Israel Independence Day: We Were As Dreamers

By Rabbi Mordechai Levin

The Declaration of the Establishment of the State of Israel begins with these words: “The Land of Israel was the birthplace of the Jewish people. Here their spiritual, religious, and national identity was formed. Here they achieved independence and created a culture of national and universal significance. Here they wrote and gave the Bible to the world.”

The return of the Jewish people to the land of Israel didn’t begin in the 20th century. We did not voluntarily leave the land. We were driven out by other powers: first Babylon, then Rome. We never renounced our right to the land of Israel and Jerusalem, and never in all the centuries stopped praying for the day we would return.

Those of us born after 1948 often view the State of Israel as a fact of life, a nation among nations. But try to imagine what the world was like for Jews before the State of Israel came into being. Had it existed before the Second World War, the lives of millions of Jews may have been very different. At the end of World War II, European Jewry had been desolated by the horrors of the Shoah (Holocaust).

The United Nations’s General Assembly recommended partitioning the land into independent Arab and Jewish states. This plan was accepted on November 29, 1947. A few months later, on Friday, May 14, 1948, David Ben-Gurion read the Declaration of Independence that created the State of Israel. But the Palestinians did not declare their independence. Instead, they and the Arab states attacked Israel with the goal of destroying it. This fight for Israel right’s to live has never ended, and today, Iran, Hamas in the Palestinian territories, Hizbullah in Lebanon, and others continue to proclaim their murderous intentions.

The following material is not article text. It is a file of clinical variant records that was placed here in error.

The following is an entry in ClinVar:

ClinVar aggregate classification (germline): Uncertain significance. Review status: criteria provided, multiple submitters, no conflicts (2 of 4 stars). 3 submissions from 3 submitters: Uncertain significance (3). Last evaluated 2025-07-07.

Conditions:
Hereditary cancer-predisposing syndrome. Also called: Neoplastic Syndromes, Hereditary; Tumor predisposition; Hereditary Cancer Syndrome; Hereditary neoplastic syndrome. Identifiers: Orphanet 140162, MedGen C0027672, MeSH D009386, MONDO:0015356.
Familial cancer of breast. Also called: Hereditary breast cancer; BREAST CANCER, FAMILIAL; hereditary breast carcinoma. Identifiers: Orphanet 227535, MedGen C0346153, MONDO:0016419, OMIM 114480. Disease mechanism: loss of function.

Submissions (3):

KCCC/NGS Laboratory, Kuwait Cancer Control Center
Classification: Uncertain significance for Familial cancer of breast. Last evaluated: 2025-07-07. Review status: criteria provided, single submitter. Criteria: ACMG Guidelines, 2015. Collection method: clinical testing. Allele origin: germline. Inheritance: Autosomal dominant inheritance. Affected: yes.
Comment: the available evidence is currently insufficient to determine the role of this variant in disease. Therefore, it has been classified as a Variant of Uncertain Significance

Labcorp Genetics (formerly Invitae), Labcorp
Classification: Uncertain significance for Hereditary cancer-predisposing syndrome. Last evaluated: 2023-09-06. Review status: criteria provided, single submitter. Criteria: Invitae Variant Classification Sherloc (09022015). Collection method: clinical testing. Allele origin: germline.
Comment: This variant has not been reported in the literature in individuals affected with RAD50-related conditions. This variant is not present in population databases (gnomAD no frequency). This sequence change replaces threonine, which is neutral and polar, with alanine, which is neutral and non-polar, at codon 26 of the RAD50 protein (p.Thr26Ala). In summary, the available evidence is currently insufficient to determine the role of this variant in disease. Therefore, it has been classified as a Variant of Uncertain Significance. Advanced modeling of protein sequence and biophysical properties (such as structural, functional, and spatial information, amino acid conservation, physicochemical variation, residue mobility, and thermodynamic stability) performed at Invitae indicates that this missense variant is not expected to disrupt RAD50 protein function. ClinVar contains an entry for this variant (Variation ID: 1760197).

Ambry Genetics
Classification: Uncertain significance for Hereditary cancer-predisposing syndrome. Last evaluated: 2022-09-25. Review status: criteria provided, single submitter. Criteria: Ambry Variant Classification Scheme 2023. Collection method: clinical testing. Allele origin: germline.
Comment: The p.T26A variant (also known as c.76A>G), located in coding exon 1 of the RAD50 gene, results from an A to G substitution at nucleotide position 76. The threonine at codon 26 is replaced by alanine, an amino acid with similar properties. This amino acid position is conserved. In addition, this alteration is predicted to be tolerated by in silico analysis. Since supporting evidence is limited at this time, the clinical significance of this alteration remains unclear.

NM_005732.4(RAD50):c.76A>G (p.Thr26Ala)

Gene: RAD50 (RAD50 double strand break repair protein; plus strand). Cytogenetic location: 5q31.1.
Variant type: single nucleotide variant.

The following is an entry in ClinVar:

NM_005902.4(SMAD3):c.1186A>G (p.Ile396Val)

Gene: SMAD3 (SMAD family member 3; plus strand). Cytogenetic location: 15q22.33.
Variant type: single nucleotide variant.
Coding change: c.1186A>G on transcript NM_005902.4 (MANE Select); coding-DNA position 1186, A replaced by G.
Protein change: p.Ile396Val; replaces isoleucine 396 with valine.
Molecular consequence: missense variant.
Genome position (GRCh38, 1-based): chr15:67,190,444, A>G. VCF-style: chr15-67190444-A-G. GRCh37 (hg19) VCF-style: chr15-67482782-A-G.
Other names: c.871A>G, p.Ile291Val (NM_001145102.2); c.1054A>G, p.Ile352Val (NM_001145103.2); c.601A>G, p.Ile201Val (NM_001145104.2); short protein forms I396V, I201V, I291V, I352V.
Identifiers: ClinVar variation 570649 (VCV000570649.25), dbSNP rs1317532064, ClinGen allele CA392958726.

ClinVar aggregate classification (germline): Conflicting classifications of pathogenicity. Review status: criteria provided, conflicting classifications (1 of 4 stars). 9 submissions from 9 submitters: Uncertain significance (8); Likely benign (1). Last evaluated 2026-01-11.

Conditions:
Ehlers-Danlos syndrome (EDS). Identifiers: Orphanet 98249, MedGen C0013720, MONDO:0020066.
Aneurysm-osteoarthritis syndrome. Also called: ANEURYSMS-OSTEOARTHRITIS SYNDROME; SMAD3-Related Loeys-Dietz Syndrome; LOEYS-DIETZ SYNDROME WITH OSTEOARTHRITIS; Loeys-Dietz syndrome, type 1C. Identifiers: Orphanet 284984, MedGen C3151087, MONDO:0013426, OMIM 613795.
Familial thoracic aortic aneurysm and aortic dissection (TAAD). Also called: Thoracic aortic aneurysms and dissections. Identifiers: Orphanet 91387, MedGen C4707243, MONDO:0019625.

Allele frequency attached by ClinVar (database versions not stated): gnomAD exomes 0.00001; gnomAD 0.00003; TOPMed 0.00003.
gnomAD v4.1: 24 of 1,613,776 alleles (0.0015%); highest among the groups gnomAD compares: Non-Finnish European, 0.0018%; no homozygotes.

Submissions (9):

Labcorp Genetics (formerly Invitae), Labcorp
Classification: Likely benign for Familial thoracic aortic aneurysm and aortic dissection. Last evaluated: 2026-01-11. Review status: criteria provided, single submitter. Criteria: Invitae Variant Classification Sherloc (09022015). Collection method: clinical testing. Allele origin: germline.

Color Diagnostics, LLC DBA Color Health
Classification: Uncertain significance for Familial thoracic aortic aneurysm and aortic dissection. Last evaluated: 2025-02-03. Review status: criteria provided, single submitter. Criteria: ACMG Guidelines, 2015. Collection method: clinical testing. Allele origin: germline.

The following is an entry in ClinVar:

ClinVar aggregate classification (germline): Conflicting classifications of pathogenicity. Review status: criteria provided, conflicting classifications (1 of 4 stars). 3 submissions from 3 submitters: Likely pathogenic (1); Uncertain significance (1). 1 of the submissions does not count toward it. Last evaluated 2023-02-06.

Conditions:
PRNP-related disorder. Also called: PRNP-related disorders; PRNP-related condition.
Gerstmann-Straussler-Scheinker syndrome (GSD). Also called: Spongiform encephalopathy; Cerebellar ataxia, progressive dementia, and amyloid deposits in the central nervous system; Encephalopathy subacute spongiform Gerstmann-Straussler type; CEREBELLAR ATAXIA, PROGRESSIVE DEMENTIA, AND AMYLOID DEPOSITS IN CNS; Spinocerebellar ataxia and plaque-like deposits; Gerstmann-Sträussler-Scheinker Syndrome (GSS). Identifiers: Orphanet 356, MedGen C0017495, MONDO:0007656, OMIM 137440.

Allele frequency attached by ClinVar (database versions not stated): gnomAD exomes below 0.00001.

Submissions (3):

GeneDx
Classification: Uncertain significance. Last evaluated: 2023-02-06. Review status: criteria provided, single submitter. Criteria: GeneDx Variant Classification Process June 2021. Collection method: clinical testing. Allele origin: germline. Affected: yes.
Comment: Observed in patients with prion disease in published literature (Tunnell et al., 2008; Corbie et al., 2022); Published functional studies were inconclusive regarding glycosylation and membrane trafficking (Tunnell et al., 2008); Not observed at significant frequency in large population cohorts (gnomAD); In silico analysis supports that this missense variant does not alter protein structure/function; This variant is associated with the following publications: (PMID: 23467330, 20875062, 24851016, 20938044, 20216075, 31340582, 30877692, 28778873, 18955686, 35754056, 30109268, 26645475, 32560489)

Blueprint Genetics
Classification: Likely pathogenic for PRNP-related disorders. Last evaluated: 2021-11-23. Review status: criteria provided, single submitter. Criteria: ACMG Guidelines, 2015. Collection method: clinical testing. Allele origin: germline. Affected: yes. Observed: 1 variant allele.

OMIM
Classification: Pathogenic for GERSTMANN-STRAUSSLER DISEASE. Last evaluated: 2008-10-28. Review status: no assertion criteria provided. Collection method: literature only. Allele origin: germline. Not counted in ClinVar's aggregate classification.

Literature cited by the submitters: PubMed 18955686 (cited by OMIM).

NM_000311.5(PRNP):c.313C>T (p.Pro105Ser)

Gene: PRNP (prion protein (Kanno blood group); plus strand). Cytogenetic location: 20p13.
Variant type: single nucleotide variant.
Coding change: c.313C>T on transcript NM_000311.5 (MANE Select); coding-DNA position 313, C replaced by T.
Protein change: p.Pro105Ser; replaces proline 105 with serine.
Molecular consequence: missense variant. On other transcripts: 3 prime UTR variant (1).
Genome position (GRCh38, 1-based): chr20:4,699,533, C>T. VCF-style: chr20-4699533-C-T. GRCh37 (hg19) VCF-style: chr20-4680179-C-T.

Israel and America are two of the Islamic terrorists’ most hated targets, because we represents values and principles abhorrent to them, such as democracy, human rights, equality for women and free speech.

In these 70 years, the state and people of Israel are fighting for its life. The right to life implies the right to self-defense against any aggressor. No nation can be denied its very right to exist. And yet that is what Israel’s enemies and critics are doing and saying today.

In historical terms, seventy is not a long time. But the balance sheet of those years has certainly been impressive. Israel can look back with tremendous pride. A small country, which has withstood continuing Arab attacks, wars, boycotts and terrorism. Nevertheless, it has turned itself from a poor country to a post-industrial democracy. It stands out as a singular democratic first-world island in an Arab sea lacking in democracy and rights.

Despite the situation, we are filled with pride with joy and with gratitude for what Israel has achieved in 70 years.

Israel’s struggles are far from over. It is vital that we, as Jews, continue our support. We must preserve the hope, that this difficult neighborhood the Middle East can ultimately become a land of peace.

It is written in the Hebrew Bible (Psalm 126) “When God brought back those who returned to Zion we were as dreamers.” The dreams of generations come true in our time. We are the generation that has seen our prayers answered. We are the generation that has seen our people go from the crematorium of Auschwitz to the streets of Israel.

Let us all rejoice in wishing the State of Israel a happy birthday. After 2,000 years of exile, centuries of discrimination and persecution in Christian Europe, and after the Holocaust, it is the State of Israel that allows us to proclaim: Am Israel chai – the people of Israel live and will live on forever.


Posted in Articles, Thought for Shabbat

Rabbi Levin is the rabbi of Congregation Beth Israel in Munster, IN. He received his rabbinic ordination from the Latin American Rabbinical Seminary, and is a member of the Rabbinical Assembly. In 2010, he was awarded an Honorary Doctorate of Divinity from the Jewish Theological Seminary in New York City for his years of dedicated service to the Conservative movement and the Jewish community...Full bio